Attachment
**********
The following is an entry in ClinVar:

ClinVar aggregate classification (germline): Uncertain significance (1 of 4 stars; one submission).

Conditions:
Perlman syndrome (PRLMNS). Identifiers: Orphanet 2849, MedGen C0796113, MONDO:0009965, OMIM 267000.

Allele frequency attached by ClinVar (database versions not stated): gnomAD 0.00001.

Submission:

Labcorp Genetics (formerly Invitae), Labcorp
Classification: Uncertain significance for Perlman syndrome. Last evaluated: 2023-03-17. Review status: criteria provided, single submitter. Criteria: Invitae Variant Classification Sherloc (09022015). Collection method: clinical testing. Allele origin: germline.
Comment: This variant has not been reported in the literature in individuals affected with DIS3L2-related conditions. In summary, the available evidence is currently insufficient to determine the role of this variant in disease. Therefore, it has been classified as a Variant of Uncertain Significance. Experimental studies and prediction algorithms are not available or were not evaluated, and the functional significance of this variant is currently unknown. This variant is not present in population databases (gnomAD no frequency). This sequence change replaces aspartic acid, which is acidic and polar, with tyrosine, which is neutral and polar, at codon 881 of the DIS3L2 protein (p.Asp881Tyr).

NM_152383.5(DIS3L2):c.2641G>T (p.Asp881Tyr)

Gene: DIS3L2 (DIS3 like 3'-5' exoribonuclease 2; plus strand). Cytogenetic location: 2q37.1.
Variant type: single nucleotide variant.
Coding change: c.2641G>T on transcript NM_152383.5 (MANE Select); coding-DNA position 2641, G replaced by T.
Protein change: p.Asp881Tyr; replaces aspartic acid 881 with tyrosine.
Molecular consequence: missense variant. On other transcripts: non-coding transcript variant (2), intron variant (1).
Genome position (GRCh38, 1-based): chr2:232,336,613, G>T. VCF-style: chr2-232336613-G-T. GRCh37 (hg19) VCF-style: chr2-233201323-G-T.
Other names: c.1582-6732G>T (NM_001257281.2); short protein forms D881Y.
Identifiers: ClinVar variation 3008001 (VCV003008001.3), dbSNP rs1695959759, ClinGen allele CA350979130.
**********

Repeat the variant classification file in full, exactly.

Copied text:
The following is an entry in ClinVar:

ClinVar aggregate classification (germline): Uncertain significance (1 of 4 stars; one submission).

Conditions:
Perlman syndrome (PRLMNS). Identifiers: Orphanet 2849, MedGen C0796113, MONDO:0009965, OMIM 267000.

Allele frequency attached by ClinVar (database versions not stated): gnomAD 0.00001.

Submission:

Labcorp Genetics (formerly Invitae), Labcorp
Classification: Uncertain significance for Perlman syndrome. Last evaluated: 2023-03-17. Review status: criteria provided, single submitter. Criteria: Invitae Variant Classification Sherloc (09022015). Collection method: clinical testing. Allele origin: germline.
Comment: This variant has not been reported in the literature in individuals affected with DIS3L2-related conditions. In summary, the available evidence is currently insufficient to determine the role of this variant in disease. Therefore, it has been classified as a Variant of Uncertain Significance. Experimental studies and prediction algorithms are not available or were not evaluated, and the functional significance of this variant is currently unknown. This variant is not present in population databases (gnomAD no frequency). This sequence change replaces aspartic acid, which is acidic and polar, with tyrosine, which is neutral and polar, at codon 881 of the DIS3L2 protein (p.Asp881Tyr).

NM_152383.5(DIS3L2):c.2641G>T (p.Asp881Tyr)

Gene: DIS3L2 (DIS3 like 3'-5' exoribonuclease 2; plus strand). Cytogenetic location: 2q37.1.
Variant type: single nucleotide variant.
Coding change: c.2641G>T on transcript NM_152383.5 (MANE Select); coding-DNA position 2641, G replaced by T.
Protein change: p.Asp881Tyr; replaces aspartic acid 881 with tyrosine.
Molecular consequence: missense variant. On other transcripts: non-coding transcript variant (2), intron variant (1).
Genome position (GRCh38, 1-based): chr2:232,336,613, G>T. VCF-style: chr2-232336613-G-T. GRCh37 (hg19) VCF-style: chr2-233201323-G-T.
Other names: c.1582-6732G>T (NM_001257281.2); short protein forms D881Y.
Identifiers: ClinVar variation 3008001 (VCV003008001.3), dbSNP rs1695959759, ClinGen allele CA350979130.